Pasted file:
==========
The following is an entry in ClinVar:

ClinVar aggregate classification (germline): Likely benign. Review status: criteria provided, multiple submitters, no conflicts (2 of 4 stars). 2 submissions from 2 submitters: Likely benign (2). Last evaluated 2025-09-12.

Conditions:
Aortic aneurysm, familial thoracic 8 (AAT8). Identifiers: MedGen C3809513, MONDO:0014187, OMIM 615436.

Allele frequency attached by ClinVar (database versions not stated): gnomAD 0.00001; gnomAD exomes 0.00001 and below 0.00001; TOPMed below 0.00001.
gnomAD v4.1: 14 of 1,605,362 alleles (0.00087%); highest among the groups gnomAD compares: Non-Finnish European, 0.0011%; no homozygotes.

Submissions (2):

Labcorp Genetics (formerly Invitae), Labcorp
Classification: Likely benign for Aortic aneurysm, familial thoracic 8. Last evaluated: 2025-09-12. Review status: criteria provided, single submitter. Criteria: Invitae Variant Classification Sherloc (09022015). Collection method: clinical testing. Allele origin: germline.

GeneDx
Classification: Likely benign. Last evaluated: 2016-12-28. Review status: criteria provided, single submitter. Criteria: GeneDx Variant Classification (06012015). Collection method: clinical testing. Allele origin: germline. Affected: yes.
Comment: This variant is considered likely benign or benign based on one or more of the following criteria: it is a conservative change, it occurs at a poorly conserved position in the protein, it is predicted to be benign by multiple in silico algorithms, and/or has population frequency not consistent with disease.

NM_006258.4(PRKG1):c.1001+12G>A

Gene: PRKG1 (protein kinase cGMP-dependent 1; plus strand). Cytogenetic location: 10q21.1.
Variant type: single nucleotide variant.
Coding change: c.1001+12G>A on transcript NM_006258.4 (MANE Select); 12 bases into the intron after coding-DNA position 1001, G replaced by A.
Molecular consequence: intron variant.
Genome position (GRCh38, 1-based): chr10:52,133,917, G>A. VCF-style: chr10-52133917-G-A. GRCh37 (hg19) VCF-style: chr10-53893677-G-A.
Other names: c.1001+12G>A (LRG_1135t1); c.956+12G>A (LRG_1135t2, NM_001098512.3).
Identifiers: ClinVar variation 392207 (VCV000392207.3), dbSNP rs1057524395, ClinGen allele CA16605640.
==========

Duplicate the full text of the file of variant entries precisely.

The following is an entry in ClinVar:

ClinVar aggregate classification (germline): Likely benign. Review status: criteria provided, multiple submitters, no conflicts (2 of 4 stars). 2 submissions from 2 submitters: Likely benign (2). Last evaluated 2025-09-12.

Conditions:
Aortic aneurysm, familial thoracic 8 (AAT8). Identifiers: MedGen C3809513, MONDO:0014187, OMIM 615436.

Allele frequency attached by ClinVar (database versions not stated): gnomAD 0.00001; gnomAD exomes 0.00001 and below 0.00001; TOPMed below 0.00001.
gnomAD v4.1: 14 of 1,605,362 alleles (0.00087%); highest among the groups gnomAD compares: Non-Finnish European, 0.0011%; no homozygotes.

Submissions (2):

Labcorp Genetics (formerly Invitae), Labcorp
Classification: Likely benign for Aortic aneurysm, familial thoracic 8. Last evaluated: 2025-09-12. Review status: criteria provided, single submitter. Criteria: Invitae Variant Classification Sherloc (09022015). Collection method: clinical testing. Allele origin: germline.

GeneDx
Classification: Likely benign. Last evaluated: 2016-12-28. Review status: criteria provided, single submitter. Criteria: GeneDx Variant Classification (06012015). Collection method: clinical testing. Allele origin: germline. Affected: yes.
Comment: This variant is considered likely benign or benign based on one or more of the following criteria: it is a conservative change, it occurs at a poorly conserved position in the protein, it is predicted to be benign by multiple in silico algorithms, and/or has population frequency not consistent with disease.

NM_006258.4(PRKG1):c.1001+12G>A

Gene: PRKG1 (protein kinase cGMP-dependent 1; plus strand). Cytogenetic location: 10q21.1.
Variant type: single nucleotide variant.
Coding change: c.1001+12G>A on transcript NM_006258.4 (MANE Select); 12 bases into the intron after coding-DNA position 1001, G replaced by A.
Molecular consequence: intron variant.
Genome position (GRCh38, 1-based): chr10:52,133,917, G>A. VCF-style: chr10-52133917-G-A. GRCh37 (hg19) VCF-style: chr10-53893677-G-A.
Other names: c.1001+12G>A (LRG_1135t1); c.956+12G>A (LRG_1135t2, NM_001098512.3).
Identifiers: ClinVar variation 392207 (VCV000392207.3), dbSNP rs1057524395, ClinGen allele CA16605640.